– Duration of latent phase: 8 to 10 hours
– Uterine contractions: Mild, 5 to 30 minutes apart, and last 10 to 30 seconds
– Membranes ruptured or intact
– Scant brown or pink vaginal discharge or mucus plug
– Station: Primiparous patient, usually 0; multiparous patient, 0 to –2
– Fetal heart tones (FHTs): clearest at level of or below umbilicus, depending on fetal position

■ Stage 1: Active phase
– Cervical dilation: 4 to 7 cm
– Duration of active phase: About 6 hours
– Uterine contractions: Moderate, 3 to 5 minutes apart, and last 30 to 45 seconds
– Scant to moderate bloody mucus
– Station: 0 to +1
– FHTs: Heard slightly below umbilicus or lower abdomen

■ Stage 1: Transition phase
– Cervical dilation: 8 to 10 cm (cervical dilation is complete at 10 cm at the end of stage 1)
– Duration of transition phase: 1 to 2 hours
– Uterine contractions: Strong, 2 to 3 minutes apart, and last 45 to 60 seconds
– Copious bloody mucus
– Station: +2 to +3
– FHTs: Clearest directly above symphysis pubis

■ Stage 2: Expulsion of fetus
– Cervical effacement 100%
– Duration of stage 2: 20 to 50 minutes
– Uterine contractions: Strong, 2 to 3 minutes apart, and last 60 to 90 seconds; fetal bradycardia may occur during contractions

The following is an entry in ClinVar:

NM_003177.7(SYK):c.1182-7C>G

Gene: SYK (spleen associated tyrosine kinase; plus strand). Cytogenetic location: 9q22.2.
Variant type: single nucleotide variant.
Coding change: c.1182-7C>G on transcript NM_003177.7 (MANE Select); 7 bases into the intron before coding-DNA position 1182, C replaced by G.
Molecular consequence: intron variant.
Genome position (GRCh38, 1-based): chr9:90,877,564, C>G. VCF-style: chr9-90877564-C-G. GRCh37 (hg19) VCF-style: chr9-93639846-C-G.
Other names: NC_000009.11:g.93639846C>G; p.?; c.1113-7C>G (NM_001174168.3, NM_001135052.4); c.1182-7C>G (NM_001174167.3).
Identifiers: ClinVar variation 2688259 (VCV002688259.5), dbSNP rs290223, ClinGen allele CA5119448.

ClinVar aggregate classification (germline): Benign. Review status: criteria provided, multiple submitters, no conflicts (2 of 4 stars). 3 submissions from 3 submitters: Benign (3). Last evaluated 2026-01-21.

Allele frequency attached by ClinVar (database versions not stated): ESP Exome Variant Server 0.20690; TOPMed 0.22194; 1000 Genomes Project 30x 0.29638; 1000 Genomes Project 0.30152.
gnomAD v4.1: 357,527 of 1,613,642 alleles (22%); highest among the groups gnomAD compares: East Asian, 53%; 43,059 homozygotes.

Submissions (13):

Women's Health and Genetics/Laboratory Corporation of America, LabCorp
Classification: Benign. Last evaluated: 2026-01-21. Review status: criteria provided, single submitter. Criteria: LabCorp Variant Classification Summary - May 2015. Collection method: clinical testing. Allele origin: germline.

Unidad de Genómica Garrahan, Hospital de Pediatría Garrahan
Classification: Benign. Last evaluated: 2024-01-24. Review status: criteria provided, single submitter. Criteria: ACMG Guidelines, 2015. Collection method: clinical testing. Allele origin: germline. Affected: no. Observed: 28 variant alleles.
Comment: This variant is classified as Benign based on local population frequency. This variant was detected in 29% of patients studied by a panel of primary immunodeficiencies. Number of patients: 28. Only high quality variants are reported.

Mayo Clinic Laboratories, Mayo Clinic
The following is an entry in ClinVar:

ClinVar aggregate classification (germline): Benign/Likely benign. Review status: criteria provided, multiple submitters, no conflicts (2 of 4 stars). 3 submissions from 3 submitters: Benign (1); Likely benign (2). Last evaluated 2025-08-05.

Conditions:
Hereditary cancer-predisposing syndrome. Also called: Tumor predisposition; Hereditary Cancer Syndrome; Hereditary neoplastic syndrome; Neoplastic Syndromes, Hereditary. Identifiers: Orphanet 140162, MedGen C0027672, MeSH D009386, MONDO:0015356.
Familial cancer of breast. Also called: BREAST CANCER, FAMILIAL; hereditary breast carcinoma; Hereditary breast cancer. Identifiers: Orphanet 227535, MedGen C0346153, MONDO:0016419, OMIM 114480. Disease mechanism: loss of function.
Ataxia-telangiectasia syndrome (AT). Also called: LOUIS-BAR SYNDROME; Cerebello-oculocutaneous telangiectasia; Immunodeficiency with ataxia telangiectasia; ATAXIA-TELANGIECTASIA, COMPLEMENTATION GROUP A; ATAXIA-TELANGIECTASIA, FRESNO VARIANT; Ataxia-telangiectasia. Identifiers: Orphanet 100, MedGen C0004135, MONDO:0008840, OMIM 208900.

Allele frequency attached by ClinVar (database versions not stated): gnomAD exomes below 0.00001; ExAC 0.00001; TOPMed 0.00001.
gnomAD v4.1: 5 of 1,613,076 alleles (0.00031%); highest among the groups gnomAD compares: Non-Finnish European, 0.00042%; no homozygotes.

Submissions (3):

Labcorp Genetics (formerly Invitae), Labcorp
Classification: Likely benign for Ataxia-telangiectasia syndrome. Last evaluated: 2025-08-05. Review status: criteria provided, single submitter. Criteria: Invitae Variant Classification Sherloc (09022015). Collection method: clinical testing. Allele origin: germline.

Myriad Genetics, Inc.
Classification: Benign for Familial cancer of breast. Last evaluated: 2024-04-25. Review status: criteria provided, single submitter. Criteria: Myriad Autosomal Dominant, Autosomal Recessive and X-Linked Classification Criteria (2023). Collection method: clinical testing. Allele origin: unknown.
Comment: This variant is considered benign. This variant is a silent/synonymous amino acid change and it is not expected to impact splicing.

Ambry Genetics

– Possible membrane rupture
– Copious bloody mucus
– Station: Fetal descent continues at a rate of 1 cm/hour in primiparous patient and 2 cm or more in multiparous patient until perineal floor is reached
– Urge to push begins
– Perineum bulges, flattens
– Crowning occurs
– Infant is born

■ Stage 3: Expulsion of placenta
– Duration of stage 3: Usually within 5 to 30 minutes of delivery
– Uterine shape globular, usually firmer; fundus rises
– Dark vaginal bleeding, gushing, or trickling
– Further protrusion of umbilical cord from introitus
– Placenta intact: Shiny presentation of fetal side of placental separation occurs from inner to outer margins (Schultze mechanism); rough presentation of maternal side of placental separation occurs from outer margins inward (Duncan mechanism)
– Placenta, membranes, and umbilical cord intact and free from anomalies

■ Stage 4
– Fundus firm or becomes firm when massaged, midline at level of umbilicus
– Moderate lochia rubra
– Episiotomy and laceration repair clean without ecchymosis or discharge; minimal edema; tenderness commensurate with analgesia, usually mild; edges well approximated
– Hemorrhoids possibly extruded

Diagnostic Tests
■ Fern test identifies integrity of membranes. A crystalline frondlike or fern pattern (arborization) indicates amniotic fluid. Urine, blood, and vaginal secretions don't elicit this configuration.

Teaching checklist
■ Stages of labor
■ Procedures and equipment used for monitoring or treatment during labor and delivery
■ Signs of healthy fetal functioning
■ Comfort measures to reduce labor pain
■ Medications used for pain, their effects, and potential adverse effects
■ Infection control procedures to decrease the risk of maternal and fetal infection
■ Positioning for comfort and fetal oxygenation
■ Results of diagnostic tests
■ Use of distraction to cope with pain and anxiety
■ Neonatal characteristics at birth, particularly period of alertness for bonding
■ Physical and emotional findings in the early postpartum period
■ Basic care of the neonate